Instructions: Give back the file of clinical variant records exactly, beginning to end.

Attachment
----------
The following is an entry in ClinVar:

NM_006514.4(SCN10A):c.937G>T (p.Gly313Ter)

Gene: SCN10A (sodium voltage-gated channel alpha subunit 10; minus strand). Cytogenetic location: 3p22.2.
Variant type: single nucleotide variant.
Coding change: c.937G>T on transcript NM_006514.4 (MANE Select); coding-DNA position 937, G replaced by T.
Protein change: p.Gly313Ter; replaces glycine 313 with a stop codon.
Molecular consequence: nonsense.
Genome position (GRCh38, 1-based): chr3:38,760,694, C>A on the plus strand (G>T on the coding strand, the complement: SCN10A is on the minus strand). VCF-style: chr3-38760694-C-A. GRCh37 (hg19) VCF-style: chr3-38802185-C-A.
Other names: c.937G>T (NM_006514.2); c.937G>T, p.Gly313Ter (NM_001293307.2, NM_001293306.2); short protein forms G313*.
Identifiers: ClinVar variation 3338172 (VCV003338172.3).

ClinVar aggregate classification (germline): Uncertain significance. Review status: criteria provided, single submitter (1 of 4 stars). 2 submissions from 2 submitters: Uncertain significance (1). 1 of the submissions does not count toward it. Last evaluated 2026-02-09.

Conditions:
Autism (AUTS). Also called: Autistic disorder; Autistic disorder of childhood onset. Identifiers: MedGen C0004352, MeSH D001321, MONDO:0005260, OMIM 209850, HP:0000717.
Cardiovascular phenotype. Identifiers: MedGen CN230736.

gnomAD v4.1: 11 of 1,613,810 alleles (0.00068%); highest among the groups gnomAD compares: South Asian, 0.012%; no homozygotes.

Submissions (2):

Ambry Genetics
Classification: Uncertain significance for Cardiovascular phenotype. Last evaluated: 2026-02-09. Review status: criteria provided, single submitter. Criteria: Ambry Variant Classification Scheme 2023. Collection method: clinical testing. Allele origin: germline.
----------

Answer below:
The following is an entry in ClinVar:

NM_006514.4(SCN10A):c.937G>T (p.Gly313Ter)

Gene: SCN10A (sodium voltage-gated channel alpha subunit 10; minus strand). Cytogenetic location: 3p22.2.
Variant type: single nucleotide variant.
Coding change: c.937G>T on transcript NM_006514.4 (MANE Select); coding-DNA position 937, G replaced by T.
Protein change: p.Gly313Ter; replaces glycine 313 with a stop codon.
Molecular consequence: nonsense.
Genome position (GRCh38, 1-based): chr3:38,760,694, C>A on the plus strand (G>T on the coding strand, the complement: SCN10A is on the minus strand). VCF-style: chr3-38760694-C-A. GRCh37 (hg19) VCF-style: chr3-38802185-C-A.
Other names: c.937G>T (NM_006514.2); c.937G>T, p.Gly313Ter (NM_001293307.2, NM_001293306.2); short protein forms G313*.
Identifiers: ClinVar variation 3338172 (VCV003338172.3).

ClinVar aggregate classification (germline): Uncertain significance. Review status: criteria provided, single submitter (1 of 4 stars). 2 submissions from 2 submitters: Uncertain significance (1). 1 of the submissions does not count toward it. Last evaluated 2026-02-09.

Conditions:
Autism (AUTS). Also called: Autistic disorder; Autistic disorder of childhood onset. Identifiers: MedGen C0004352, MeSH D001321, MONDO:0005260, OMIM 209850, HP:0000717.
Cardiovascular phenotype. Identifiers: MedGen CN230736.

gnomAD v4.1: 11 of 1,613,810 alleles (0.00068%); highest among the groups gnomAD compares: South Asian, 0.012%; no homozygotes.

Submissions (2):

Ambry Genetics
Classification: Uncertain significance for Cardiovascular phenotype. Last evaluated: 2026-02-09. Review status: criteria provided, single submitter. Criteria: Ambry Variant Classification Scheme 2023. Collection method: clinical testing. Allele origin: germline.